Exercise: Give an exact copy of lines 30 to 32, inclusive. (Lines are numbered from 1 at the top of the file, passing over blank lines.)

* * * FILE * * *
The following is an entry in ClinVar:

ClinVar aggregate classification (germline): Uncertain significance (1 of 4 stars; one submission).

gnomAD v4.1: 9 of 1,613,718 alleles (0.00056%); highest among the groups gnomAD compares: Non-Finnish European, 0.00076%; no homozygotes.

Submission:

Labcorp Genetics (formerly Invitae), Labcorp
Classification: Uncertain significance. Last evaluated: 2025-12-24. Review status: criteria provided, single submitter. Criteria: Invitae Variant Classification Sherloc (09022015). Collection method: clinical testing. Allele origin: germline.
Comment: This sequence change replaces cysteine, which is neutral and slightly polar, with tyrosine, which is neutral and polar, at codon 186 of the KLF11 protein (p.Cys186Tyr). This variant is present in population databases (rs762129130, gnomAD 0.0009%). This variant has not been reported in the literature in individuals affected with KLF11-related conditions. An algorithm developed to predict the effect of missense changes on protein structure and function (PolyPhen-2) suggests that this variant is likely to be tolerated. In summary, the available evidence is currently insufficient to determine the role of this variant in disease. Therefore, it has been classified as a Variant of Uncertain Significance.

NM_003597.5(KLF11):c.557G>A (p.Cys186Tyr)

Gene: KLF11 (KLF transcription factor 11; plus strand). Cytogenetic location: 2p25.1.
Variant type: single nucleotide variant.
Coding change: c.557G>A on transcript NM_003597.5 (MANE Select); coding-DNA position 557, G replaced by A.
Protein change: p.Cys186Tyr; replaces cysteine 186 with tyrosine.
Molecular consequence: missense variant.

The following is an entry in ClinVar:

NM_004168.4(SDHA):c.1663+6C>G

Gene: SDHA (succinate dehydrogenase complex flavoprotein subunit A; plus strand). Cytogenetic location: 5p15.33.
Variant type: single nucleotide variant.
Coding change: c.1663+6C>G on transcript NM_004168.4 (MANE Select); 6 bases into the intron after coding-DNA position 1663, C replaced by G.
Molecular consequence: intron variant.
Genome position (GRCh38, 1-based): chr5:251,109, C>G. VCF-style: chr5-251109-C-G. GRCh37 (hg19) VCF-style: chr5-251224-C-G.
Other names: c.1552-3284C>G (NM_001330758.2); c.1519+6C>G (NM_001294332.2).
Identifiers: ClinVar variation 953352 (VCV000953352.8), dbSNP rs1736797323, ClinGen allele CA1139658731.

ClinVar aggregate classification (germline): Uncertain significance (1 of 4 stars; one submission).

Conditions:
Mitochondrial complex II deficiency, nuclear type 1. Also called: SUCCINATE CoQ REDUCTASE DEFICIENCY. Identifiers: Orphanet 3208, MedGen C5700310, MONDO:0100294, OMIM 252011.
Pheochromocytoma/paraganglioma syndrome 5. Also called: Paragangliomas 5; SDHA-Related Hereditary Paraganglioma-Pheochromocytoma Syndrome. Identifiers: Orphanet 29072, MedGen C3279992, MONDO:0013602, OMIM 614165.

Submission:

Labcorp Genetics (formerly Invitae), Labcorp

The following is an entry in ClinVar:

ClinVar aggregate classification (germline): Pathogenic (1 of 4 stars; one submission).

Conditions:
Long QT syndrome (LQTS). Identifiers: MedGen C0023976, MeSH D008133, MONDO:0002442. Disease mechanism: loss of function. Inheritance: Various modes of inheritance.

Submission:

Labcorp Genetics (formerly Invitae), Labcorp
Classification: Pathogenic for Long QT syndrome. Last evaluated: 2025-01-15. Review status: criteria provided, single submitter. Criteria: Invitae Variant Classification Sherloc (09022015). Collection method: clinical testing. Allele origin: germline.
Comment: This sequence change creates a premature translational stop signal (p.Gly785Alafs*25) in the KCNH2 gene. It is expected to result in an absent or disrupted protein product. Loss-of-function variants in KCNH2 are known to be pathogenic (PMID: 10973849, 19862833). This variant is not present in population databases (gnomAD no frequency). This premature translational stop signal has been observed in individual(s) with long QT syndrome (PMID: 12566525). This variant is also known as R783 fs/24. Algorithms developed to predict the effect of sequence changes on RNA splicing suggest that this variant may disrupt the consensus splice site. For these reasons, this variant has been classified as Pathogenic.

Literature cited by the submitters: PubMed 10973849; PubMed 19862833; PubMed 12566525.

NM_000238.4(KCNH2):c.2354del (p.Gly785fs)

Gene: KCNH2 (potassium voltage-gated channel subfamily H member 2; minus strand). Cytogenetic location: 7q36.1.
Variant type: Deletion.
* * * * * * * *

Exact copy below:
ClinVar aggregate classification (germline): Pathogenic (1 of 4 stars; one submission).

Conditions:
Long QT syndrome (LQTS). Identifiers: MedGen C0023976, MeSH D008133, MONDO:0002442. Disease mechanism: loss of function. Inheritance: Various modes of inheritance.